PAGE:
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Meeting
SAWC
2019

Partial-Thickness Skull Wounds Treated Without Free Tissue Transfer in an Outpatient Setting

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Acellular matrix powder, Matristem MicroMatrix, Acell Inc. Columbia MDAcellular matrix powder, Oasis Powder Matrix, Cook Medical, Lafayette INAcellular matrix sheet, Oasis Tri-Layer Wound Matrix, Fort Worth TX
Authored by Poster Category Meeting
Meeting
SAWC
2019

Partial-thickness skull wounds after cancer or trauma are often treated with free tissue transfer. This technique may lead to secondary donor site morbidity and prolonged hospitalization. Other techniques for skin grafting these defects include negative pressure wound therapy and, again, associated prolonged inpatient hospitalization. We present a small case series of post-traumatic and cancer patients with partial-thickness skull wounds (exposed outer cortex and no periosteum), with wounds greater than 60 square centimeter, that were completely healed in less than six weeks in an outpatient setting.

Post-traumatic or oncologic resection was performed in the operating room with a bone burr to prepare the skull. Acellular matrix powder was applied in a slurry of hydrogel, covered with aceullar dermal matrix sheets, and affixed with a self-contained dressing consisting of petroleum fine mesh gauze, dry coarse mesh gauze, and oil emulsion dressing under stapled tension. Patients returned one week later to an office setting for reapplicaton of acellular matrix powder in the hydrogel slurry if indicated. Split-thickness skin grafting was performed again in an outpatient setting when adequate granulation tissue was clincially evident. A similar bolster dressing was used as graft fixation and the patient discharged on the day of skin grafting. Graft adherence was assessed at weekly postoperative intervals.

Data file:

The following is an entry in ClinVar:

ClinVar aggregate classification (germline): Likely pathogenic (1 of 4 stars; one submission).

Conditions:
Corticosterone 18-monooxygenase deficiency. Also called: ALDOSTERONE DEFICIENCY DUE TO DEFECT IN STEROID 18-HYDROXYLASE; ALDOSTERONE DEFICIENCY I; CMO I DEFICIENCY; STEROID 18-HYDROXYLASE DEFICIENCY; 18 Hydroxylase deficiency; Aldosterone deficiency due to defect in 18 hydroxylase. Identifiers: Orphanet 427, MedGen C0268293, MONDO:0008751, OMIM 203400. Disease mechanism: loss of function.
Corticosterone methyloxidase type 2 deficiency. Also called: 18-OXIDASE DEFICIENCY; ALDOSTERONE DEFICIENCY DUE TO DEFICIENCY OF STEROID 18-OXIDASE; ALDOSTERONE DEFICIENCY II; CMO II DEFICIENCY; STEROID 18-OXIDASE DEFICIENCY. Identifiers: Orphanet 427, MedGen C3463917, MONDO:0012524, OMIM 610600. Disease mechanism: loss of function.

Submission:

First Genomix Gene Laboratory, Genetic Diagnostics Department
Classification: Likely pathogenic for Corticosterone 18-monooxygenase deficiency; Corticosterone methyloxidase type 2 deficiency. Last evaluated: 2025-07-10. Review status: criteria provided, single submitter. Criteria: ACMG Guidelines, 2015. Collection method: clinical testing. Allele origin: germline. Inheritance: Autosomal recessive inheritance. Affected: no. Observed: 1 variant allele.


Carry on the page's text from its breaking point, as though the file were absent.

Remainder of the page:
Healing was complete within six weeks of the original resection in 66% of the cases and would have been possible had oncologic treatment not delayed the grafting. Free tissue transfer is often though to be necessary in patients undergoing radiation treatment because of the vascularity associated with the reconstruction. Oncologic patients treated with our method tolerated postoperative radiation therapy when indicated. We have adopted this technique in lieu of free tissue transfer as a cost-effective outpatient method for treating this complex patient cohort.

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